While traveling in Southeast Asia, it's important to be on alert for anything that sounds too good to be true, as there are plenty of scams out there just waiting to trap unsuspecting tourists who aren't paying attention. Here are some of the scams to watch out for in Cambodia.
The infamous tuk-tuk is a three wheeled vehicle, a little like a bike with a carriage on the back. Sometimes these vehicles are powered by an engine, and sometimes they're pedal power alone. They're the main form of transport around towns and cities. They're a common mode of transport at Angkor Wat, too.
Occasionally, as a tourist, you'll come across a driver who's on a commission to deliver you to a particular shop/temple/restaurant/hotel/bar. You might find yourself miles away from your intended destination, and being pressured to buy/consume/stay.
That's not to say that you mustn't sample this traditional Asian transportation device if you really must, but try to do that safely, either by sharing with another tourist or travelling companion you know well, or by taking a trip along a route you'll recognise. That way you'll be able to spot the danger signs if you end up straying from the main drag.
Otherwise, sit back and enjoy the detour experience, but be very strict about not falling for the ruse.
You'll find that most con artists will be lurking in the packed streets of Phnom Penh or Siem Reap, where you might be too distracted by the chaos of the area to give much consideration to the people approaching you. However, by becoming a clued-up tourist with a keen eye for trouble, you'll stay one step ahead of the game.
So, be aware of these favourite scams, and Cambodia will be that delightful destination you want it to be.
Numismatics is the term for coin collecting, and this is one of the most popular (and thankfully, least harmful) scams in Cambodia. You might find yourself approached by a local who will likely be dressed quite smartly as you enjoy a drink in a local bar.
The ruse here is for him to convince you that he's a well-educated coin collector who is missing certain denominations from (surprise, surprise) whichever foreign currency you happen to have. After a little bit of persuasion, your new numismatist best friend will ask you for some of the denominations he needs to complete his collection in exchange for local currency.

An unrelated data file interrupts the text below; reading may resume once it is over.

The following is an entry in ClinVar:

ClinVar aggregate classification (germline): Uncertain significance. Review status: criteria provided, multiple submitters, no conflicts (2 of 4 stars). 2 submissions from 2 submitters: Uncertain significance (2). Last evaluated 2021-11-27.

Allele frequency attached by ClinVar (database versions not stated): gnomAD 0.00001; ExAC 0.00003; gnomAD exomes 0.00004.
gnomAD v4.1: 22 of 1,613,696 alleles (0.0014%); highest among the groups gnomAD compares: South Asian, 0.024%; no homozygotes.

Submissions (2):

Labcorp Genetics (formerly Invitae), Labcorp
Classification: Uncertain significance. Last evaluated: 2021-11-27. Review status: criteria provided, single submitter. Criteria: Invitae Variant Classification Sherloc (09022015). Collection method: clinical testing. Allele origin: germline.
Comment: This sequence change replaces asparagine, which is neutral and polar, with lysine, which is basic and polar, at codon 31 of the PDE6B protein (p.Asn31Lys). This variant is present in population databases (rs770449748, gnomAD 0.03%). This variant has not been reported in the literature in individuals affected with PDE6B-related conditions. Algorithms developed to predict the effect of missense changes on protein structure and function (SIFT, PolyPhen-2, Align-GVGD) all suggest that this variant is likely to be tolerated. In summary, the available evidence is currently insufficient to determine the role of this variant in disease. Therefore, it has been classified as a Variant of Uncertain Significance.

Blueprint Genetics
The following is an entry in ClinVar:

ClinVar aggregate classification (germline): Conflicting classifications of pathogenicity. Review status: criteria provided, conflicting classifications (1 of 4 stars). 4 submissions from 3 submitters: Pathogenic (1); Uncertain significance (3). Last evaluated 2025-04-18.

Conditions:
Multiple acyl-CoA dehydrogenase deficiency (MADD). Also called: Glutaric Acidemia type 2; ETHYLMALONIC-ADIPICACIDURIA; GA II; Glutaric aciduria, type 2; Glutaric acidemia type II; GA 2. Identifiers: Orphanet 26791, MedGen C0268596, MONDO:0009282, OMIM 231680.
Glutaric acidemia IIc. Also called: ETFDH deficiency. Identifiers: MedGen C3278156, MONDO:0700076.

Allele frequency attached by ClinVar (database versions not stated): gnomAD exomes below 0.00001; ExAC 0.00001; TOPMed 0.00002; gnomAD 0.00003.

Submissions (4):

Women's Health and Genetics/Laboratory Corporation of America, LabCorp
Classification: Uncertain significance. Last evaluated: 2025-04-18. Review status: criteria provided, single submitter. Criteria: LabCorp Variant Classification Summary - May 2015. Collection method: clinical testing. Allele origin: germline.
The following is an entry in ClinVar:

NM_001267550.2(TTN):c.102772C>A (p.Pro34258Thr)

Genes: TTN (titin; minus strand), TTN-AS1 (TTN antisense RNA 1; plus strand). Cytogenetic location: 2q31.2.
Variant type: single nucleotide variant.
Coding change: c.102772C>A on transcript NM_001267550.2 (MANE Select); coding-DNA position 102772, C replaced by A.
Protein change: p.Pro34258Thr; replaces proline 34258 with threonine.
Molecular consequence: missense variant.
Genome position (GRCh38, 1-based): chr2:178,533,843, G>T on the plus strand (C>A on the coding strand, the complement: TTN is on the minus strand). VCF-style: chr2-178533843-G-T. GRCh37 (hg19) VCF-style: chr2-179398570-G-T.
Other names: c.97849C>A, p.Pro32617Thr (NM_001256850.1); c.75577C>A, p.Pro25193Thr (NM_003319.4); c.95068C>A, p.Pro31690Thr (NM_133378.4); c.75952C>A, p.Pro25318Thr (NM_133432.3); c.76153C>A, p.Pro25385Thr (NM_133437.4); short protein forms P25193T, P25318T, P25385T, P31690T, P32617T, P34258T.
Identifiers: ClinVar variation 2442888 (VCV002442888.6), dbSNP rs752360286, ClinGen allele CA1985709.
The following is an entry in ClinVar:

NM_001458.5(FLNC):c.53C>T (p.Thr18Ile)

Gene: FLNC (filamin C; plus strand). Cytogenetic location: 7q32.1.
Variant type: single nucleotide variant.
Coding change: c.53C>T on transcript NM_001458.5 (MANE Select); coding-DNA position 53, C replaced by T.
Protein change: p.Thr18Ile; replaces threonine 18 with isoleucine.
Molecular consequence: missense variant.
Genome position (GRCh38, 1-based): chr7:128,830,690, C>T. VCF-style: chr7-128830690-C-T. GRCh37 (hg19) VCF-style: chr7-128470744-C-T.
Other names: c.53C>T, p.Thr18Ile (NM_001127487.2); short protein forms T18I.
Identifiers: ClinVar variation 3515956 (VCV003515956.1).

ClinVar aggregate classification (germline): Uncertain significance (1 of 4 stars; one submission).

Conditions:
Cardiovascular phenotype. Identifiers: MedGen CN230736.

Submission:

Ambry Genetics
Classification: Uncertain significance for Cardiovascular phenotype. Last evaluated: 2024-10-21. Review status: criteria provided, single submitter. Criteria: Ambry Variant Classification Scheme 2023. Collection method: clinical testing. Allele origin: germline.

The deal is that you'll get a straight swap without having to pay exchange fees as you would in a bank, so you'll be convinced that you're gaining out of helping someone with their hobby.
What you won't get of course, is a fair deal. Unless you're a regular traveler to Cambodia, and familiar with the Riel, you'll easily be duped into thinking you've got the same money back in return. Meanwhile, your local coin enthusiast will be rushing off to get his newly acquired Dollars or Pounds converted into something a bit more useful.
With such a profoundly corrupt government as Cambodia's, the local cop might not be the friendly face in uniform that they would be back home. The officer who approaches you in a Cambodian street might not be a legitimate cop at all.
If you find yourself approached by a cop or two on the street, you may be asked to hand over your passport. If you haven't reported a crime to anyone, then the chances are they're not real officers and the likely result of handing over your passport will be a hefty fine to get it back.
The best advice is to always carry a photocopy of your passport as well and tell anyone asking that your passport is either at the hotel, or with the consulate.
If the cop presses the issue, or says he needs it to verify your identity, you can either offer him a copy or tell him you'll meet him at the consulate where he can view the real thing. Chances are you won't see him for dust after that.
This is a particularly nasty one, and is usually targeted at lone male travelers.